Narog v. Remmington

Filing 19

ORDER DENYING FIRST AMENDED PETITION FOR WRIT OF HABEAS CORPUS. Signed by Judge Maxine M. Chesney on June 23, 2010. (mmclc1, COURT STAFF) (Filed on 6/23/2010)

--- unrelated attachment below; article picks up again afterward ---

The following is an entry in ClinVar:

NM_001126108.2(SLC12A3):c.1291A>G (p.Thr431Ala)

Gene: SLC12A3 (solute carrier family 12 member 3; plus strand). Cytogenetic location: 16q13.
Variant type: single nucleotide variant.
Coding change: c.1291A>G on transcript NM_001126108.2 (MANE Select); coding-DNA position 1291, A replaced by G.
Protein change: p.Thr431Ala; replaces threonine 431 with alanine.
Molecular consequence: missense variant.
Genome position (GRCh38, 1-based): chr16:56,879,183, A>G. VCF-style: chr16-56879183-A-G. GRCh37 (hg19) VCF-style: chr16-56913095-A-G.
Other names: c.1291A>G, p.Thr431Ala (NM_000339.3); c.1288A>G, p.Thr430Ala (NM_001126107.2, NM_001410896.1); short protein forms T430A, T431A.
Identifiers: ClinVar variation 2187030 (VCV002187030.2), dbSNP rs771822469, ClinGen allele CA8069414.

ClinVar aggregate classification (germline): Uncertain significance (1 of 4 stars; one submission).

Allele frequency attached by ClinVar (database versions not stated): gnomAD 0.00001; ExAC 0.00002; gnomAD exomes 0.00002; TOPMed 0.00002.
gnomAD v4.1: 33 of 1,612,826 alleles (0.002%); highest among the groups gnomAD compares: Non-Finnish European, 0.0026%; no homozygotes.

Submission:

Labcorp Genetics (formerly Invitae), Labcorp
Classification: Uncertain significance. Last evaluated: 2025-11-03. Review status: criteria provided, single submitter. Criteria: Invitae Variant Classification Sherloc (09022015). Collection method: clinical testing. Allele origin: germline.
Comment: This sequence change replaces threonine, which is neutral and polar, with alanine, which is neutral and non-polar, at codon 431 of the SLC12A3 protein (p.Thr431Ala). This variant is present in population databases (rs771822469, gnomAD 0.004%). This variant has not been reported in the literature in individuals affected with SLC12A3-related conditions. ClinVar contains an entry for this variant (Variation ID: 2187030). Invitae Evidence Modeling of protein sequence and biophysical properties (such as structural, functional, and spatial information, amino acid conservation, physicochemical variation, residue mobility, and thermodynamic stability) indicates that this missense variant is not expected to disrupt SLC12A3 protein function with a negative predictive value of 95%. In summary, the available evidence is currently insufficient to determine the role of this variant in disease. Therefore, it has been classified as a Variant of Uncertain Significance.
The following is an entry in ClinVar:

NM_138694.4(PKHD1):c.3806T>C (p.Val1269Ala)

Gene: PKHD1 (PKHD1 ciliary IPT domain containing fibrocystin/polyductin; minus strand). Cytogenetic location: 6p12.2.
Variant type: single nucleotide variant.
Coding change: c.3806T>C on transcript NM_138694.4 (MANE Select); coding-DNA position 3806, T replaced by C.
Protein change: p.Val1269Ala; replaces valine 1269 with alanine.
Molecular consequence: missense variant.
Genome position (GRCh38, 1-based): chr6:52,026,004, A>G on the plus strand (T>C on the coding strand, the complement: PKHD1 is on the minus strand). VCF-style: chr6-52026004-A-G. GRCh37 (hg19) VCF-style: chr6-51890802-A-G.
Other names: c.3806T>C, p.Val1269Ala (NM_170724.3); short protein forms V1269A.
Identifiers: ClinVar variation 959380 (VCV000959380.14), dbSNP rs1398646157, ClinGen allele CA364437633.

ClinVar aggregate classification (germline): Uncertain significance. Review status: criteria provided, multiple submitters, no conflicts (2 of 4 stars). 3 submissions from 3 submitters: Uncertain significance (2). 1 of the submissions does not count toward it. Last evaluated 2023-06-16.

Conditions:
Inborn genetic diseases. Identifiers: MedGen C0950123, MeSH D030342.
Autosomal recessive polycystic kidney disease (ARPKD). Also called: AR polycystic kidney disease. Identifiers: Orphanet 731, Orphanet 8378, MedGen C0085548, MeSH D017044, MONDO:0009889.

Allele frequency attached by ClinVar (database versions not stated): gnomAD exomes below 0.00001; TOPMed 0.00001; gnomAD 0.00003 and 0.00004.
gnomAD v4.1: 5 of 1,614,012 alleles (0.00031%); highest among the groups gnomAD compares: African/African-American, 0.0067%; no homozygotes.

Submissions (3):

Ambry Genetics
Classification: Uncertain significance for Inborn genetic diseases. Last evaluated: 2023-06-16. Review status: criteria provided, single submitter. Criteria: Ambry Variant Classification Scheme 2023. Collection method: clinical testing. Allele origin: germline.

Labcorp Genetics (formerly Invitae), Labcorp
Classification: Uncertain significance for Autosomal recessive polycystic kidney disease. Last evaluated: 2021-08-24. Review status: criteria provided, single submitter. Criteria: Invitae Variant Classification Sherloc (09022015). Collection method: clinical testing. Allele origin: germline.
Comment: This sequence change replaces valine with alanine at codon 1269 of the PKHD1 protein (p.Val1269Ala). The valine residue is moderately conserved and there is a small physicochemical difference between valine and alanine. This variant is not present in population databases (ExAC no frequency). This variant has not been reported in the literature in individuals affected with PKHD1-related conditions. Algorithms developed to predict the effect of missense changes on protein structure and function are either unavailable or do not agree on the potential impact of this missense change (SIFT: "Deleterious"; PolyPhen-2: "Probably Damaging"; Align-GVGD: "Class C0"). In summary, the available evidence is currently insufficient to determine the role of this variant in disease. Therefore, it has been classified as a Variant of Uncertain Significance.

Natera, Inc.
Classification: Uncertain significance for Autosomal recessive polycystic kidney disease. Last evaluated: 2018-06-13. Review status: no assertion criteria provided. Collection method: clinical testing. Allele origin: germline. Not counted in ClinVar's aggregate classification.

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1 2 3 4 5 6 7 8 9 10 For the Northern District of California 11 12 13 14 15 16 17 18 19 20 21 22 23 24 25 26 27 28 On October 29, 2009, petitioner filed a Motion for Evidentiary Hearing and for Permission to Conduct Discovery; thereafter, respondent filed opposition, to which petitioner replied. By order filed December 7, 2009, the Court denied the motion as premature. To the extent the parties included in their briefing of the motion, however, argument pertaining to the merits of petitioner's claims, the Court has considered such argument in connection with its determination herein. 1 IN THE UNITED STATES DISTRICT COURT FOR THE NORTHERN DISTRICT OF CALIFORNIA CORY NAROG, Petitioner, v. CALVIN REMMINGTON, Respondent. / No. C 09-1696 MMC ORDER DENYING FIRST AMENDED PETITION FOR WRIT OF HABEAS CORPUS United States District Court Before the Court is petitioner Cory Narog's First Amended Petition for Writ of Habeas Corpus ("FAP"), filed August 26, 2009. Respondent Calvin Remmington has filed an answer; petitioner did not file a traverse. Having read and considered the papers filed in support of and in opposition to the FAP,1 the Court rules as follows. BACKGROUND In March 2006, in the Superior Court of California, in and for the County of San Mateo, a jury found petitioner guilty of eleven counts of contempt, in violation of section 166(a)(4) of the California Penal Code, a misdemeanor. Specifically, petitioner was 1 2 3 4 5 6 7 8 9 10 11 12 13 14 15 16 17 18 19 20 21 22 23 24 25 26 27 28 charged and convicted of disobeying a restraining order that required petitioner, inter alia, to stay at least fifty yards away from the residence of Jon Ballack ("Ballack"), a neighbor of petitioner who, along with petitioner, resided on a cul-de-sac in Redwood Shores, California. (See Tr. 65-66.)2 Thereafter, on June 15, 2006, the trial court suspended imposition of sentence, and placed petitioner on supervised probation for a period of three years on the condition, inter alia, that he serve six months in the County Jail. (See Tr. 438.) On June 22, 2007, the Appellate Department of the San Mateo Superior Court affirmed the judgment, and, on July 23, 2007, denied petitioner's application for certification, by which petitioner sought further review of the judgment by the California Court of Appeal. (See FAP 6; Resp't's Mem. of P. & A. at 1:7-8.) Petitioner next filed a petition for a writ of habeas corpus in the San Mateo Superior Court, which petition was denied in an order dated October 22, 2007. (See Resp't's Mot. to Dismiss, filed June 9, 2009, Ex. B attached to Ex. 1.) Thereafter, petitioner filed a petition for a writ of habeas corpus in the California Court of Appeal, which petition was summarily denied on January 7, 2009. (See id. Ex. C attached to Ex. 1.) Petitioner then filed a petition for a writ of habeas corpus in the California Supreme Court, which petition was summarily denied on March 18, 2009. (See id. Ex. 2.) On April 17, 2009, petitioner filed his initial petition in federal district court, and, on August 26, 2009, filed his FAP. LEGAL STANDARD A district court may grant a petition challenging a state conviction on the basis of a claim reviewed in state court only if the state court's adjudication of the claim: "(1) resulted in a decision that was contrary to, or involved an unreasonable application of, clearly established Federal law, as determined by the Supreme Court of the United States; or (2) resulted in a decision that was based on an unreasonable determination of the facts in light of the evidence presented in the State court proceeding." See 28 U.S.C. 2254(d). The trial transcript is attached as Exhibit 3 to respondent's answer, filed September 29, 2009, as supplemented by a notice filed May 3, 2010. 2 2 1 2 3 4 5 6 7 8 9 10 11 12 13 14 15 16 17 18 19 20 21 22 23 24 25 26 27 28 "[I]t is the habeas applicant's burden to show that the state court applied [clearly established federal law] to the facts of his case in an objectively unreasonable manner." Woodford v. Visciotti, 537 U.S. 19, 25 (2002). For purposes of 2254(d), in determining whether the state court's rejection of a federal claim is unreasonable, the district court considers the "last reasoned decision" issued by a state court, see Ylst v. Nunnemaker, 501 U.S. 797, 803-04 (1991), which, in this instance, is the Superior Court's order of October 22, 2007. DISCUSSION In his FAP, petitioner asserts the following claims: (1) petitioner was deprived of due process when the prosecution allegedly failed to disclose exculpatory evidence; and (2) petitioner was deprived of his right to the effective assistance of counsel, when trial counsel (a) failed to obtain the allegedly exculpatory evidence, and (b) did not present to the trial court a "Marsden"3 motion petitioner allegedly had prepared. A. Disclosure of Exculpatory Evidence Petitioner's first claim is directed to Count Nine of the Complaint. Counts One through Nine alleged violations occurring on nine separate dates and, in each instance, that petitioner willfully violated the restraining order by driving into the driveway of a neighbor whose driveway was located within fifty yards of the Ballack residence, i.e., the area in which petitioner was prohibited from entering under the terms of the restraining order. Specifically, Counts One through Eight were based on an allegation that, on eight separate dates in May 2005, petitioner drove into the driveway of Raymond Fung ("Fung"), and Count Nine was based on an allegation that, on June 27, 2005, petitioner drove into the driveway of Joan Pace ("Pace"). // In People v Marsden, 2 Cal. 3d 118 (1970), the California Supreme Court, in addition to acknowledging an indigent defendant's right to discharge or substitute appointed counsel where "the first appointed counsel is not adequately representing the accused," held that such defendant, in support of a motion to substitute new counsel, is entitled to an opportunity to be heard and to "present argument or evidence." See id. at 123-24. 3 3 1 2 3 4 5 6 7 8 9 10 11 12 13 14 15 16 17 18 19 20 21 22 23 24 25 26 27 28 During her closing argument, the prosecutor relied on Fung's testimony to support a conviction on Counts One through Eight. Fung testified that, after the restraining order had issued, he saw petitioner drive into Fung's driveway, and that, in response, he then installed a video surveillance camera that overlooked his driveway, which camera was set to record twenty-four hours a day, with the exception of days on which Fung was away on vacation. (See Tr. 254-55.) Fung also testified that he "transfer[red] the sections [of the tapes] that [he] thought were valuable onto DVDs." (See Tr. 257.) The prosecution played portions of the DVDs to the jury (see Tr. 262-64), one of which, the prosecutor argued, showed the conduct alleged in Counts One through Eight, specifically, petitioner's driving into Fung's driveway on various dates in May 2005 (see Tr. 358). With respect to Count Nine, the prosecutor relied on the testimony of both Pace and Elayne Spencer, Pace's daughter, each of whom testified she saw Fung drive into Pace's driveway on June 27, 2005. (See Tr. 174-75, 180-81, 358.) In his petitions for a writ of habeas corpus filed in state court, petitioner claimed that the prosecution, in violation of Brady v. Maryland, 373 U.S. 83 (1963), deprived petitioner of due process by failing to disclose allegedly exculpatory evidence pertaining to Count Nine. Specifically, petitioner argued, the prosecution had not disclosed to him any videotape recorded by Fung on June 27, 2005; according to petitioner, had the prosecution disclosed such recording, it would have shown petitioner had not driven by Fung's residence on that date, and, consequently, that he could not have driven into Pace's driveway.4 The Superior Court denied petitioner's Brady claim, for the reason that petitioner had failed to offer any evidence to support a finding that Fung possessed a videotape of activities occurring on June 27, 2005, much less that the prosecution was in possession or At the time of the violations, Fung lived next door to petitioner, and Pace lived next door to Fung. (See Tr. 139-41.) As noted, the subject street is a cul-de-sac, such that a person driving toward Pace's residence necessarily would first pass Fung's residence. It appears to be petitioner's theory that Fung's camera was positioned such that it would have recorded every vehicle driving by the front of Fung's residence. 4 4 1 2 3 4 5 6 7 8 9 10 11 12 13 14 15 16 17 18 19 20 21 22 23 24 25 26 27 28 control of such a videotape.5 The Superior Court also noted that, to the extent any evidence had been offered relevant to the issue, such evidence did not support petitioner's theory. In particular, the court observed, Fung had testified at trial that he transferred onto DVDs the portions of the videotapes he thought were important, and thus a reasonable inference could be drawn that Fung had "periodically transferred relevant portions of the videotapes to his computer and then reused the tapes." (See Resp't's Mot. to Dismiss. Ex. B attached to Ex. 1 at 2.) As set forth below, petitioner fails to show the Superior Court's decision was contrary to, or involved an unreasonable application of, clearly established federal law, or was based on an unreasonable determination of the facts presented. A prosecutor's duty to disclose exculpatory evidence under Brady extends only to exculpatory "information within the possession or control of law enforcement personnel"; such duty does not require the prosecution to disclose "information that it does not possess or of which it is unaware." See United States v. Chen, 754 F.2d 817, 824 (9th Cir. 1985). Here, petitioner fails to point to any evidence in the record to support a finding that Fung possessed a videotape of any activities occurring on June 27, 2005. Further, and more significantly, even assuming, arguendo, Fung possessed a videotape that showed petitioner never drove in front of Fung's residence on June 27, 2005, petitioner fails to identify any evidence in the record to support a finding that the prosecution was aware of such a videotape, or that such videotape was in the possession or control of any law enforcement personnel. In short, petitioner's assertion that such a videotape existed and that the prosecution failed to disclose evidence material to the defense constitutes no more than speculation. To the extent petitioner argues the state courts erred in not affording him an opportunity to depose Fung, apparently to afford petitioner an opportunity to discover whether Fung had in fact recorded an exculpatory videotape and/or so informed the In the instant case, as noted above, the "last reasoned decision" implicated by the petition, see Ylst, 501 U.S. at 803-04, is the Superior Court's order of October 22, 2007. 5 5 1 2 3 4 5 6 7 8 9 10 11 12 13 14 15 16 17 18 19 20 21 22 23 24 25 26 27 28 prosecution, petitioner's claim fares no better.6 Petitioner fails to cite any authority recognizing a federal right to take a postjudgment deposition in an effort to determine in the first instance whether the deponent might be aware of evidence that could assist the petitioner in collaterally challenging a state court conviction. Indeed, as the Supreme Court has held, even in the context of pretrial proceedings, "[t]here is no general constitutional right to discovery in a criminal case, and Brady did not create one." See Weatherford v. Bursey, 429 U.S. 545, 559 (1977). Accordingly, petitioner has failed to show he is entitled to relief on this claim. B. Ineffective Assistance of Counsel Petitioner alleges his trial counsel provided ineffective assistance of counsel by (1) failing to request from the prosecution all videotapes Fung had recorded, and (2) failing to present to the trial court a Marsden motion petitioner allegedly had prepared. As set forth below, petitioner again fails to show the Superior Court's decision was contrary to, or involved an unreasonable application of, clearly established federal law, or was based on an unreasonable determination of the facts presented. 1. Failure to Obtain Videotapes In his state court petitions, petitioner, citing Strickland v. Washington, 466 U.S. 668 (1984), argued that his trial counsel provided ineffective assistance of counsel by failing to request from the prosecution a copy of all videotapes made by Fung. As discussed above, petitioner takes the position that, had such videotapes been disclosed, the videotape of activities occurring on June 27, 2005 would have shown petitioner had not driven in front of the Fung residence on that date. "A convicted defendant's claim that counsel's assistance was so defective as to require reversal of a conviction . . . has two components." Id. at 687. "First, the defendant must show that counsel's performance was deficient." Id. "Second, the defendant must In his state court petitions, petitioner requested, without elaboration or citation to any authority, that he be allowed to depose a number of individuals, including Fung. In denying the petition, the Superior Court did not expressly address that request. 6 6 1 2 3 4 5 6 7 8 9 10 11 12 13 14 15 16 17 18 19 20 21 22 23 24 25 26 27 28 show that the deficient performance prejudiced the defense." Id. "This requires showing that counsel's errors were so serious as to deprive the defendant of a fair trial, a trial whose result is reliable." Id. Here, the Superior Court found that any failure by trial counsel to request from the prosecution a copy of all videotapes recorded by Fung did not prejudice petitioner. In particular, as discussed above, the Superior Court found petitioner had offered no evidence to support a finding that all such videotapes were retained and still existed. Petitioner fails to show such finding by the Superior Court is contrary to the record. Consequently, in the absence of any evidence that the prosecution was in control or possession of a videotape that contained arguably exculpatory evidence, petitioner cannot establish he was prejudiced by any failure on the part of his counsel to request such evidence from the prosecution.7 Further, to the extent petitioner argues, in the instant petition, that the state courts should have allowed him to depose his trial counsel, such argument likewise is unavailing, because, as discussed above with respect to petitioner's Brady claim, petitioner fails to cite any authority recognizing a federal right to take a postjudgment deposition in an effort to determine in the first instance whether the deponent may be aware of evidence that could assist the petitioner in collaterally challenging a state court conviction. Accordingly, petitioner has failed to show he is entitled to relief on this claim. 2. Failure to Present Marsden Motion Petitioner's second claim is directed to all the counts on which he was convicted. In his state court petitions, petitioner alleged he had prepared a Marsden motion and had requested that his appointed trial counsel submit it to the trial court. Petitioner further alleged that the trial court never ruled on the motion because his trial counsel did not submit it to the court. Citing United States v. Cronic, 466 U.S. 648 (1984), petitioner Indeed, petitioner offers no evidence that his counsel did not request all relevant and available discoverable materials from the prosecution. Rather, petitioner seems to assume that if such videotape was not produced, it was not requested. 7 7 1 2 3 4 5 6 7 8 9 10 11 12 13 14 15 16 17 18 19 20 21 22 23 24 25 26 27 28 contended such asserted failure by counsel was an act "in direct opposition to his client," and, consequently, that petitioner was entitled to relief "without the necessity of proving prejudice." (See Resp't Mot. to Dismiss. Ex. 1 at 19.) In addressing petitioner's argument, the Superior Court first noted: "[Cronic] stands for the proposition that where there is a complete denial of counsel or there is a complete breakdown in the adversarial process for example, where a court order prevented defense counsel from cross-examining effectively a defendant is entitled to reversal without a showing of prejudice." (See id. Ex. B attached to Ex. 1 at 4). Next, the Superior Court found petitioner had not shown that his counsel's asserted failure to present a Marsden motion was "tantamount to no representation at all under Cronic" (see id.) and, consequently, petitioner was required to demonstrate prejudice under the standards set forth in Strickland, a showing the court held petitioner had not made. In the instant petition, petitioner does not contend the Superior Court's finding is erroneous if Strickland applies; rather, petitioner argues, the Superior Court's interpretation and application of Cronic was unreasonable, in that he should not have been required to show he was prejudiced as a result of the trial court's not having considered the Marsden motion. In Cronic, the Supreme Court discussed three "circumstances [involving a defendant's counsel] that are so likely to prejudice the accused that the cost of litigating their effect in a particular case is unjustified." See Cronic, 466 U.S. at 658. Thereafter, the Supreme Court summarized those three circumstances as follows: First and most obvious was the complete denial of counsel. A trial would be presumptively unfair, we said, where the accused is denied the presence of counsel at a critical stage, a phrase we used in [two prior cases] to denote a step of a criminal proceeding, such as arraignment, that held significant consequences for the accused. Second, we posited that a similar presumption was warranted if counsel entirely fails to subject the prosecution's case to meaningful adversarial testing. Finally, we said that in cases like Powell v. Alabama, 287 U.S. 45 (1932), where counsel is called upon to render assistance under circumstances where competent counsel very likely could not, the defendant need not show that the proceedings were affected. See Bell v. Cone, 535 U.S. 685, 696-97 (2002) (internal quotations, citations, alterations 8 1 2 3 4 5 6 7 8 9 10 11 12 13 14 15 16 17 18 19 20 21 22 23 24 25 26 27 28 and footnote omitted). Petitioner cites to no authority holding the failure of counsel to file or the court to hear a Marsden motion is itself a circumstance of the magnitude identified in Cronic and Bell. Indeed, the Ninth Circuit has rejected such an argument. In particular, in Schell v. Witek, 218 F.3d 1017 (9th Cir. 2000), the Ninth Circuit rejected the petitioner's argument that the trial court's failure to rule on a Marsden motion was "prejudicial per se." See id. at 1025-28. Rather, as the Ninth Circuit explained, whether a petitioner is required to make a showing of prejudice is dependent upon the petitioner's showing with respect to the grounds for such motion. See id. at 1027 (noting "not every conflict or disagreement between the defendant and counsel implicates Sixth Amendment rights"). If, for example, the petitioner shows that the unresolved Marsden motion was based on a theory that "a serious conflict [ ] exist[ed] that resulted in the constructive denial of assistance of counsel," and the petitioner further establishes such a conflict actually existed, the trial court's failure to rule on such motion would constitute prejudicial error per se. See id. at 1027-28. By contrast, if the unresolved Marsden motion was based on a "serious conflict [that] did not rise to the level of a constructive denial of counsel," the petitioner would be required to establish prejudice. See id. at 1028 (citing Strickland, 466 U.S. at 691-92). In Schell, the petitioner therein had set forth in his federal petition a relatively detailed description of a conflict he asserted existed between himself and his appointed counsel, which allegations the Ninth Circuit found sufficient to entitle him to an evidentiary hearing on his claim. See id. at 1026. Here, by contrast, petitioner has not offered a copy of his Marsden motion or described in any of his petitions either the extent or nature of any conflict or other deficiency in representation that he had identified in such motion. As a consequence, the issue presented herein is whether an appointed counsel's failure to present a Marsden motion, irrespective of its content, constitutes the type of conduct from which prejudice is presumed. Based on the above-discussed case authority, the Court finds it does not. Nor does the record support a finding of any other circumstance obviating the need 9 1 2 3 4 5 6 7 8 9 10 11 12 13 14 15 16 17 18 19 20 21 22 23 24 25 26 27 28 for a showing of prejudice and, indeed, petitioner has not argued any such circumstance exists. Trial counsel did not "entirely fail[ ] to subject the prosecution's case to meaningful adversarial testing," see Bell, 535 U.S. at 696, as evidenced by trial counsel's having crossexamined witnesses called by the prosecution, offered petitioner's testimony in the defense case, and made both an opening statement and a closing argument, and there is no showing that trial counsel was required to defend petitioner under "circumstances where competent counsel very likely could not." See id.; cf. Powell, 287 U.S. at 56, 60, 71 (holding defendant charged with capital crimes was deprived of due process, where counsel was not appointed until first date of jury trial and was given no opportunity to investigate). In sum, the Court finds the Superior Court's determination was neither contrary to nor involved an unreasonable application of Cronic or any other federal authority. Accordingly, petitioner has failed to show he is entitled to relief on this claim. CONCLUSION For the reasons set forth above, the First Amended Petition is hereby DENIED. The Clerk shall enter judgment accordingly. IT IS SO ORDERED. Dated: June 23, 2010 MAXINE M. CHESNEY United States District Judge 10